Since almost all official economic statistics are suspect, measuring the performance of the economy is hard. But Afshin Molavi, an Iran-watcher at the New America Foundation in Washington, DC, calls slow economic decline “the untold story of the Iranian revolution”. The economy is showing respectable growth of about 5%. But it is recording high and rising unemployment and inflation. The government puts unemployment at around 10% but private economists think it is twice as high—and that many of those with jobs have to take second ones to make ends meet. Mr Ahmadinejad's government claims to have reduced the rate of inflation. In fact it has almost certainly gone up: guesstimates by foreign embassies in Tehran put it as high as 25%. Meanwhile, foreign investment is puny—and falling (see chart 2).


But there are two bigger reasons for Iran's underperformance. One is the lopsided structure of an oil-based economy in which a corruption-riddled public sector dwarfs private business. The other is incompetent economic management, especially by Mr Ahmadinejad.

Oil revenues bring in some 80% of export earnings, but even with a high world oil price the government finds it hard to pay its bills. Tough buy-back terms have deterred foreign investment in the oilfields and hampered production: a quarter of a century after the revolution, Iran is pumping only two-thirds as much oil as before. Meanwhile the government operates a vast, price-distorting system of subsidies for food, energy, housing, bank credit and much else. According to the IMF, energy subsidies alone reached 17.5% of GDP in 2005-06, and total subsidies amounted to 25% of GDP. A Consumer and Producer Protection Organisation keeps price controls on cereals, sugar, baby milk, fertilisers and pharmaceuticals, paper and agricultural machinery. This edifice of subsidies places huge demands on public spending and would collapse if it were not for the oil revenues (see chart 3).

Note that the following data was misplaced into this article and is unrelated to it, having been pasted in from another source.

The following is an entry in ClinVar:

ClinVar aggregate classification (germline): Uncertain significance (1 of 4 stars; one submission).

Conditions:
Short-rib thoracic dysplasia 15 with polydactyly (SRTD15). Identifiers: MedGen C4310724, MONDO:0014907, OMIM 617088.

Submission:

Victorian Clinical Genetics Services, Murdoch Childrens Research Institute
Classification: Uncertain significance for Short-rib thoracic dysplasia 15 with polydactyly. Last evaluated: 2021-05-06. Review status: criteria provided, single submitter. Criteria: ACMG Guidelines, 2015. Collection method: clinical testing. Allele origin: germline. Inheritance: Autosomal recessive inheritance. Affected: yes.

Among the maddest of the subsidies is that on petrol. Even after a recent 25% price hike it is still the cheapest in the world, at 11 American cents a litre. That has encouraged an annual 10% increase in consumption, plus impossible traffic and choking pollution in all of Iran's cities.

Selling petrol so cheaply is hardly an incentive for domestic refiners to raise production, so Iran has to import more than 40% of its petrol and other refined products. Much of this is smuggled back out (allegedly by the Revolutionary Guards) to be sold at a higher price. In short, Iran spends a fortune subsidising cheap petrol not only at home but also for consumers in neighbouring countries, wasting money it could otherwise have spent on increasing its flagging oil production. The government's decision last month to introduce rationing provoked violent disturbances. Since many Iranians use private cars to top up meagre incomes by becoming unofficial taxi-drivers, the consequences of this measure will be widely felt.

The IMF calls Iran's economy “state-dominated”. And how. Revolution and eight years of war have made for vast government. In most sectors state-owned companies or the opaque quasi-state foundations known as bonyads crowd out private businesses. Agriculture, internal trade and distribution are mostly in private hands. Even so, estimates of how much of the economy the government controls range between 65% and 80%...more

No comments: